Friday Fun Read

This article, published in the Wall Street Journal and detailing the risk of heart disease, aligns with Synergy's mission to protect the heart using preventative measures such as ProArgi-9 Plus:

Your Risk of Heart Disease
How to Turn Back the Clock When Your Blood Vessels Grow Old Before You Do

"A man is as old as his arteries."

–Thomas Sydenham, English physician, 1624-1689

This comment, made nearly four centuries ago, raises a provocative modern-day question: Do you know how old your arteries are?

It is a question gaining increasing attention as researchers look for more effective ways to communicate risk of cardiovascular disease to patients and to motivate them to make changes in their lives that can help prevent heart attacks, strokes and other serious heart-related problems later in life.

Several tools are available that enable doctors and patients to calculate vascular age. These suggest there can be a substantial difference between how old you are and how old your blood vessels are. For instance, the vascular age of a 35-year-old man who smokes and has diabetes, high blood pressure and abnormal cholesterol could be as high as 76 years old—more than double his chronological age, according to a recent study. The arteries of a 30-year-old woman with similar risk factors could be equivalent to those of an average woman who is more than 80 years old.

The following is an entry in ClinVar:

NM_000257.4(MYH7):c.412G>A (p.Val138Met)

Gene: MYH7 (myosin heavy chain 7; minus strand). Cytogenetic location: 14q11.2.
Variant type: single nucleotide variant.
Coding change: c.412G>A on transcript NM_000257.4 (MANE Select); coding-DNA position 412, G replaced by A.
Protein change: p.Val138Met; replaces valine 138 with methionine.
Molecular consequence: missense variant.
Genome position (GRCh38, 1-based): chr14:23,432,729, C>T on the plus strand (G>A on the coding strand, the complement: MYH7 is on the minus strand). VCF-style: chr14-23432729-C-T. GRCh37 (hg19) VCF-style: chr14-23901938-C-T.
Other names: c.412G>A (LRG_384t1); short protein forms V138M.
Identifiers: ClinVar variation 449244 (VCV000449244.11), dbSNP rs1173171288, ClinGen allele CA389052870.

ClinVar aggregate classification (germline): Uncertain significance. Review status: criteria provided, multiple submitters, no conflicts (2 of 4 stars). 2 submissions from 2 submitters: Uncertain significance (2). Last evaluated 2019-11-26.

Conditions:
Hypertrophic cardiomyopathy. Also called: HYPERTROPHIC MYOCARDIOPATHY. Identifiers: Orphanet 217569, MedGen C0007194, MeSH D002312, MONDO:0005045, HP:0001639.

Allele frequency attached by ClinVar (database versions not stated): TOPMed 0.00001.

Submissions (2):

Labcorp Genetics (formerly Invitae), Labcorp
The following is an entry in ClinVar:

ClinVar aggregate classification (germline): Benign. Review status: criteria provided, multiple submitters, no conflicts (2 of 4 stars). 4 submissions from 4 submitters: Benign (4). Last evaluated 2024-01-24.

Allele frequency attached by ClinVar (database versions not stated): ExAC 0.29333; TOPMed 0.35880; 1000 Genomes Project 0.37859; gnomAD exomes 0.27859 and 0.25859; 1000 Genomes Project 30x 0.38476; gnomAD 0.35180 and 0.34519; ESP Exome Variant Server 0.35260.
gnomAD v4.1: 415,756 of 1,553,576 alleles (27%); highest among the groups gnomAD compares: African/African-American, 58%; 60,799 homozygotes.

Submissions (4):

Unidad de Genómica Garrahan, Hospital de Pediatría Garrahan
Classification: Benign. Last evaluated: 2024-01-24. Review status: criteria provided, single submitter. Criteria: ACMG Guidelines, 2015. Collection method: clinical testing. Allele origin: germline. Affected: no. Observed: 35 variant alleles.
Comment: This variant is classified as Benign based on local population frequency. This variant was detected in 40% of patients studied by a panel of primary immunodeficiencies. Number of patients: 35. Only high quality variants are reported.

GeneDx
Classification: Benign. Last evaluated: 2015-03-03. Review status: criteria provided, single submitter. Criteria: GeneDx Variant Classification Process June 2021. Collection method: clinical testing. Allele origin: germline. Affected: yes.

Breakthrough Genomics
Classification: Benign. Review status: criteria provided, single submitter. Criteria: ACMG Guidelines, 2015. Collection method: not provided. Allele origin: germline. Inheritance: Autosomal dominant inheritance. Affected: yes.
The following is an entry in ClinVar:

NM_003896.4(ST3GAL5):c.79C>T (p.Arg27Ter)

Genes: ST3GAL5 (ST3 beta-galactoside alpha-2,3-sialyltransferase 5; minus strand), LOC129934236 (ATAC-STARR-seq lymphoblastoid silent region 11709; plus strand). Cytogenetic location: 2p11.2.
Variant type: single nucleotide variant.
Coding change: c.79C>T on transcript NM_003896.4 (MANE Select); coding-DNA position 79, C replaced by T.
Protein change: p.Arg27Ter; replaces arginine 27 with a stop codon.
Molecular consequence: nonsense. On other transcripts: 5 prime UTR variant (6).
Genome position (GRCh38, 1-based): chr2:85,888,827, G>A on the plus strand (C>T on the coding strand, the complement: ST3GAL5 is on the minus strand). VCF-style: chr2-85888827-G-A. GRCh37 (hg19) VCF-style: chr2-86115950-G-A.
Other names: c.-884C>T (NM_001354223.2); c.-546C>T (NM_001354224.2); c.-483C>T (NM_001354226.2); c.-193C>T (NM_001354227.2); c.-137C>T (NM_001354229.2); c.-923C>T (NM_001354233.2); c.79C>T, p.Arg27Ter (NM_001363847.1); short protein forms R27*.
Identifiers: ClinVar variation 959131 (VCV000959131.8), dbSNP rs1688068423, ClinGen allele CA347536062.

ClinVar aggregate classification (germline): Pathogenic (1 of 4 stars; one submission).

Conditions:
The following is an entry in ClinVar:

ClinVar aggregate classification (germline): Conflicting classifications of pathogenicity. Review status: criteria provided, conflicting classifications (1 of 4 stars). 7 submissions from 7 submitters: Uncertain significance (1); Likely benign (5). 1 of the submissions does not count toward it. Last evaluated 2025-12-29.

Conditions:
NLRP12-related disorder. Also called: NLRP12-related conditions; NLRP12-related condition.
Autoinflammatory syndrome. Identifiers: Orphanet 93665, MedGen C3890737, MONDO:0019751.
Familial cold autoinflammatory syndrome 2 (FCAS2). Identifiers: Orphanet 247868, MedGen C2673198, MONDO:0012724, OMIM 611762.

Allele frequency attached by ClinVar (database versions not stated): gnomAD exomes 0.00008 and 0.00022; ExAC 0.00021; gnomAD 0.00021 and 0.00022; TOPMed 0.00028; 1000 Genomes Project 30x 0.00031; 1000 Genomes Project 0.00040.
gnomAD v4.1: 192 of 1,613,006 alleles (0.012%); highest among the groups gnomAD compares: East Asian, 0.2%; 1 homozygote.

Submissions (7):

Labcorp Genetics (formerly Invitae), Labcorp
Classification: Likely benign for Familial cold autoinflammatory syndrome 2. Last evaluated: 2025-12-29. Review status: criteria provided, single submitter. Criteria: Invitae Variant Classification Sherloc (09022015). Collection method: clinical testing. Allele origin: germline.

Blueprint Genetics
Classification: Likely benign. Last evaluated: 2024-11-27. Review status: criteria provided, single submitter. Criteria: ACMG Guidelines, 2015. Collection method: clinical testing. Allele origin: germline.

Such a calculation "gives a sense that your risk-factor burden is making you age faster than you think you are," says Donald Lloyd-Jones, a preventive cardiologist at Northwestern University, Chicago, who co-authored the recent study, which appeared in the journal Circulation last August. "The more you can make it concrete, the better you can impart information about risk."

The good news, doctors say, is that by taking steps to reduce risk factors and the damage they inflict on arteries, it is possible to turn back the clock on vascular age.

With optimal cholesterol and blood pressure and no diabetes, the vascular age of a 74-year-old non-smoking man could be as low as 60, according to the report by Dr. Lloyd-Jones. A similarly healthy 74-year-old woman could have arteries as young as 53, or 21 years less than her chronological age.

The concept of vascular age underscores the crucial role blood vessels play in maintaining heart health. A single layer of cells called the endothelium lines the walls of every blood vessel in the body. Along with a layer of elastic tissue, the endothelium comprises what is called the intima.

Bryan Donohue, chief of cardiology at University of Pittsburgh Medical Center Shadyside, calls the intima "the governing intelligence" of vascular health. Knowledge it contains and communicates with the blood enables blood to course through the body without clotting, he says. It also helps to keep arteries flexible or compliant.